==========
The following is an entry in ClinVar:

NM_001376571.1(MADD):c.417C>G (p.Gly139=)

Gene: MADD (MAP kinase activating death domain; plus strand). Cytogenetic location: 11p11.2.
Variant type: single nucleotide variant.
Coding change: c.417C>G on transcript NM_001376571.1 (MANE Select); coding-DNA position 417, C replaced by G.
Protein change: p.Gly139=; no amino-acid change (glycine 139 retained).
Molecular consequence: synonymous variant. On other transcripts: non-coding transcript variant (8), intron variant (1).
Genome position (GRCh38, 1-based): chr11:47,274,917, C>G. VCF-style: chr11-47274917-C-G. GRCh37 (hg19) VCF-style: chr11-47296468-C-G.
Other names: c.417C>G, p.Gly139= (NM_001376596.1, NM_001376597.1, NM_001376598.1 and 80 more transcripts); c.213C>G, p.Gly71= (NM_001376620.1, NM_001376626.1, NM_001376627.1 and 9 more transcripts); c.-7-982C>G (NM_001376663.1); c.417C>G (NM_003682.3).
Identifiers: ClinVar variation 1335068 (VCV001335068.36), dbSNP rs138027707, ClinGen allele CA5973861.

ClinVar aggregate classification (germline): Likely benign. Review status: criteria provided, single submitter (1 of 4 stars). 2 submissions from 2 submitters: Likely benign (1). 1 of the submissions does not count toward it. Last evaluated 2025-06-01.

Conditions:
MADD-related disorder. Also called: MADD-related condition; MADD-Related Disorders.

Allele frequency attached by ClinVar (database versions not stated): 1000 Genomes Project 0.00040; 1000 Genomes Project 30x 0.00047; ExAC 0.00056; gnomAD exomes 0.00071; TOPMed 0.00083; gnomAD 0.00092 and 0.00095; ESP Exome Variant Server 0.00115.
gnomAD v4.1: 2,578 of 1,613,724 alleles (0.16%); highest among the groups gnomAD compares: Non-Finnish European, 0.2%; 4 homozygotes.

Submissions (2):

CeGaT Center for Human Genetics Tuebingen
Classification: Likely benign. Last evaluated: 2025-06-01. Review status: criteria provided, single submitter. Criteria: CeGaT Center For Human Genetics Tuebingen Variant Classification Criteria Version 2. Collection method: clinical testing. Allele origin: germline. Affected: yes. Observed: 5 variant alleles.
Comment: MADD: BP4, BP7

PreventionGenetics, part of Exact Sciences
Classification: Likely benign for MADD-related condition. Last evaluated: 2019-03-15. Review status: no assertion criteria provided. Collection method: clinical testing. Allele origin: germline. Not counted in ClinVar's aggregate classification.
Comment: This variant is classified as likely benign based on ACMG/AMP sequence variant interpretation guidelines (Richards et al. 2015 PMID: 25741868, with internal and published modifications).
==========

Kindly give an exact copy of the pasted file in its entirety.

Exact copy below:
The following is an entry in ClinVar:

NM_001376571.1(MADD):c.417C>G (p.Gly139=)

Gene: MADD (MAP kinase activating death domain; plus strand). Cytogenetic location: 11p11.2.
Variant type: single nucleotide variant.
Coding change: c.417C>G on transcript NM_001376571.1 (MANE Select); coding-DNA position 417, C replaced by G.
Protein change: p.Gly139=; no amino-acid change (glycine 139 retained).
Molecular consequence: synonymous variant. On other transcripts: non-coding transcript variant (8), intron variant (1).
Genome position (GRCh38, 1-based): chr11:47,274,917, C>G. VCF-style: chr11-47274917-C-G. GRCh37 (hg19) VCF-style: chr11-47296468-C-G.
Other names: c.417C>G, p.Gly139= (NM_001376596.1, NM_001376597.1, NM_001376598.1 and 80 more transcripts); c.213C>G, p.Gly71= (NM_001376620.1, NM_001376626.1, NM_001376627.1 and 9 more transcripts); c.-7-982C>G (NM_001376663.1); c.417C>G (NM_003682.3).
Identifiers: ClinVar variation 1335068 (VCV001335068.36), dbSNP rs138027707, ClinGen allele CA5973861.

ClinVar aggregate classification (germline): Likely benign. Review status: criteria provided, single submitter (1 of 4 stars). 2 submissions from 2 submitters: Likely benign (1). 1 of the submissions does not count toward it. Last evaluated 2025-06-01.

Conditions:
MADD-related disorder. Also called: MADD-related condition; MADD-Related Disorders.

Allele frequency attached by ClinVar (database versions not stated): 1000 Genomes Project 0.00040; 1000 Genomes Project 30x 0.00047; ExAC 0.00056; gnomAD exomes 0.00071; TOPMed 0.00083; gnomAD 0.00092 and 0.00095; ESP Exome Variant Server 0.00115.
gnomAD v4.1: 2,578 of 1,613,724 alleles (0.16%); highest among the groups gnomAD compares: Non-Finnish European, 0.2%; 4 homozygotes.

Submissions (2):

CeGaT Center for Human Genetics Tuebingen
Classification: Likely benign. Last evaluated: 2025-06-01. Review status: criteria provided, single submitter. Criteria: CeGaT Center For Human Genetics Tuebingen Variant Classification Criteria Version 2. Collection method: clinical testing. Allele origin: germline. Affected: yes. Observed: 5 variant alleles.
Comment: MADD: BP4, BP7

PreventionGenetics, part of Exact Sciences
Classification: Likely benign for MADD-related condition. Last evaluated: 2019-03-15. Review status: no assertion criteria provided. Collection method: clinical testing. Allele origin: germline. Not counted in ClinVar's aggregate classification.
Comment: This variant is classified as likely benign based on ACMG/AMP sequence variant interpretation guidelines (Richards et al. 2015 PMID: 25741868, with internal and published modifications).